You might be wondering what are plans are for our lives. I have been wondering that myself. Mark just finished up here at BYU and the long term goal is to go to dental school. But for now we are moving to Vegas. We found a little place to live while Mark works for a while. I plan on taking care of our little boy and enjoy the sunshine. This is a huge step for us. I have been in Utah for just over 6 years. I do love it here but we are ready for a new adventure. So watch out Vegas here we come!

Tuesday, December 16, 2008

Let is Snow

This is what we wake up to and I love it!! and it's still coming down nice and steady. The only problem is if you are planning on doing laundry and your washer and dyer are outside!

my dancing baby

Boyce loves music and loves to dance. He figured out how to open our TV stand and some how he has figured out how to turn it on. Grandma Mac got him this fun new baby dance music for Christmas and when he hears it he can't help but dance. So I finally got him on camera. He went and turned the music on himself and was having a little dance party.

Sunday, December 14, 2008

the perfect date

Mark and I had the perfect date on Friday night. Mark's sister Candace came and watched Boyce while we went down to Salt Lake City for a fun night. We found the cutest and yummiest Italian restaurant to eat at then we went to watch The Mormon Tabernacle Christmas Concert. I have been to a lot of the Christmas Concerts and this was probably my favorite. It was amazing, and so touching. The guest singer, Brian Stokes Mitchell, was so fun and his voice was just so beautiful. It was just a perfect and fun night. The only thing I would change was the interesting family in front of us who were all wearing Santa hats.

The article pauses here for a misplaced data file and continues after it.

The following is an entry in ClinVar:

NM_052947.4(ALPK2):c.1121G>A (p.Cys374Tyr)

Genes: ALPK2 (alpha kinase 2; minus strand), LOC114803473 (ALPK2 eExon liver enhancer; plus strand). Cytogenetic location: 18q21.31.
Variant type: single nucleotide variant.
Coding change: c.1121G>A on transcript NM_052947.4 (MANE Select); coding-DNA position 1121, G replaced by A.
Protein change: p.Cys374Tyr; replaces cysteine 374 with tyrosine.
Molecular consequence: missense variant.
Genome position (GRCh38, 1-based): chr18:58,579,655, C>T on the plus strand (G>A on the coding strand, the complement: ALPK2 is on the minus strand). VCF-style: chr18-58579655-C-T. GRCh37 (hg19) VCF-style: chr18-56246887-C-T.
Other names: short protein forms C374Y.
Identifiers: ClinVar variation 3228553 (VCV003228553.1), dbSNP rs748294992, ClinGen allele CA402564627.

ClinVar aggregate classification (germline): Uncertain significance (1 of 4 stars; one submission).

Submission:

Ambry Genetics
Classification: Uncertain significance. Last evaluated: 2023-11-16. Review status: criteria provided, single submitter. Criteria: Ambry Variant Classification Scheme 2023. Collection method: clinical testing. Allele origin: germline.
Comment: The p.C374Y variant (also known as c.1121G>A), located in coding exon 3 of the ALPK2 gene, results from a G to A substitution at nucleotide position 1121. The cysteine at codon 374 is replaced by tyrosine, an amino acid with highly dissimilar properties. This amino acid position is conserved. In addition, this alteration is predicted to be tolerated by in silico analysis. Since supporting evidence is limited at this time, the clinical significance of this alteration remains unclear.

It feels more like Christmas since the concert, devotional, and all the snow we got on Saturday.

Friday, December 12, 2008

the new arrival

The last couple of days Boyce has been so crabby. I was getting so frustrated because he wasn't napping well and hardly would eat anything. Then today we was crawling around and I saw him pick up a mystery item and put it in his mouth, so I grabbed them and was trying to did it out when I felt it.... a tooth! After all this time he finally got his first tooth poking through. I don't know why but it's so exciting. Boyce is just growing up everyday. There really is something new he does each day. He is pulling himself up on things, crawling again, and repeating sounds, hand motions and little words, of coarse it's hard to believe because most of it he doesn't do for anyone but us. It's still so exciting and fu

Saturday, December 6, 2008


I know it's taken me a while to post about our holiday, but it was just perfect. We went up to Spokane to be with my family, and almost everyone was there. We had a beautiful and yummy thanksgiving dinner with the cousins and my aunt and uncle. We went to an indoor water park, had a festive time in Coeur d'Alene window shopping and looking at the lights on the boardwalk, We even got the most beautiful and perfect snowman making snow. It was a blast.
I am just so grateful for family this year. I have the sweetest boys here at home and the most wonderful family all over. I love them all.